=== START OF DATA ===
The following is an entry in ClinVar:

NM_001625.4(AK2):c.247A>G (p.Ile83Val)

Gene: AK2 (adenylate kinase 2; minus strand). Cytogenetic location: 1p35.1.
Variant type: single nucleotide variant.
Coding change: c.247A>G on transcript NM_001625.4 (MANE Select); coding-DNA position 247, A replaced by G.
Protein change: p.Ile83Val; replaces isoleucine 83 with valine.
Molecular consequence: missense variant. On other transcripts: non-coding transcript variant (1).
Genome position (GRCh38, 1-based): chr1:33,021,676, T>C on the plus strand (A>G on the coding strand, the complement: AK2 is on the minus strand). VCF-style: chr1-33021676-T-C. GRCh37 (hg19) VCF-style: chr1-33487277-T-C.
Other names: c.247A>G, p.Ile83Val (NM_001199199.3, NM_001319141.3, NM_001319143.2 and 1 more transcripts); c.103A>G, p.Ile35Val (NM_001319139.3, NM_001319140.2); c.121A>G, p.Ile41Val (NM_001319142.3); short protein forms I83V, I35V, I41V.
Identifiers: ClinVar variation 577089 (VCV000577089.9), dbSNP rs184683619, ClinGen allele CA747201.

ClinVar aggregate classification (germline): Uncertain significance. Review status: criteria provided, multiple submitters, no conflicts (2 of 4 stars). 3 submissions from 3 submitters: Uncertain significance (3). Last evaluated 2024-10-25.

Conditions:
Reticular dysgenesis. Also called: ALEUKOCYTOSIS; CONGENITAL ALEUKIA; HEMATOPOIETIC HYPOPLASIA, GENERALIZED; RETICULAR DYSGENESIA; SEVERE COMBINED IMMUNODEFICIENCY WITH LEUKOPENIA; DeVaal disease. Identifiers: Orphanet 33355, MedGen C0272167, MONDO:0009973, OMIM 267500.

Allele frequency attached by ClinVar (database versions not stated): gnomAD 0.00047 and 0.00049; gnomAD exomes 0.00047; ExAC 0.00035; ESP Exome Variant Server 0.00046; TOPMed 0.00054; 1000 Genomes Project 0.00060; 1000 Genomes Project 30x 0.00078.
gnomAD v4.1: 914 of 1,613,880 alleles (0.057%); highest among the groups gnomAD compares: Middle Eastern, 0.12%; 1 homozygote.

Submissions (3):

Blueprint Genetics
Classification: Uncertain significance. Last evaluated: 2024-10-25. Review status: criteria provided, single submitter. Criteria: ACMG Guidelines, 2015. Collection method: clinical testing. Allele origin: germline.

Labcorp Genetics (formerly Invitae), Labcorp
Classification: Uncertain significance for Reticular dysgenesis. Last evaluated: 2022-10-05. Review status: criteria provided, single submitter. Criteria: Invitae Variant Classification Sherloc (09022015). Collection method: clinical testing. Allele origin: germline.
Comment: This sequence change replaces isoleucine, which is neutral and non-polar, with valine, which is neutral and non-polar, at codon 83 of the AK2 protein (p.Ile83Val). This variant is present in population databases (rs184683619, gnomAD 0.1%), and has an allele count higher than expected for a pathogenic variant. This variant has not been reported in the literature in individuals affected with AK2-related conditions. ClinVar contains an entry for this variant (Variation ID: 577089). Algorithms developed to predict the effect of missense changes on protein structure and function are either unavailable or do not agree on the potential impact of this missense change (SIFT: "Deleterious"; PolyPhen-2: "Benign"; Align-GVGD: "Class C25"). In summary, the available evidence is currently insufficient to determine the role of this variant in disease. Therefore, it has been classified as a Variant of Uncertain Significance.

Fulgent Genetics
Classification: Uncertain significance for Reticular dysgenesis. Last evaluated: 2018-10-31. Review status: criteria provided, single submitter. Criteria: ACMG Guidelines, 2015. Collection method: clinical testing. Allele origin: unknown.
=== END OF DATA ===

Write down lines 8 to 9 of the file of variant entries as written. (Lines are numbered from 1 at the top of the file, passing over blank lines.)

Genome position (GRCh38, 1-based): chr1:33,021,676, T>C on the plus strand (A>G on the coding strand, the complement: AK2 is on the minus strand). VCF-style: chr1-33021676-T-C. GRCh37 (hg19) VCF-style: chr1-33487277-T-C.
Other names: c.247A>G, p.Ile83Val (NM_001199199.3, NM_001319141.3, NM_001319143.2 and 1 more transcripts); c.103A>G, p.Ile35Val (NM_001319139.3, NM_001319140.2); c.121A>G, p.Ile41Val (NM_001319142.3); short protein forms I83V, I35V, I41V.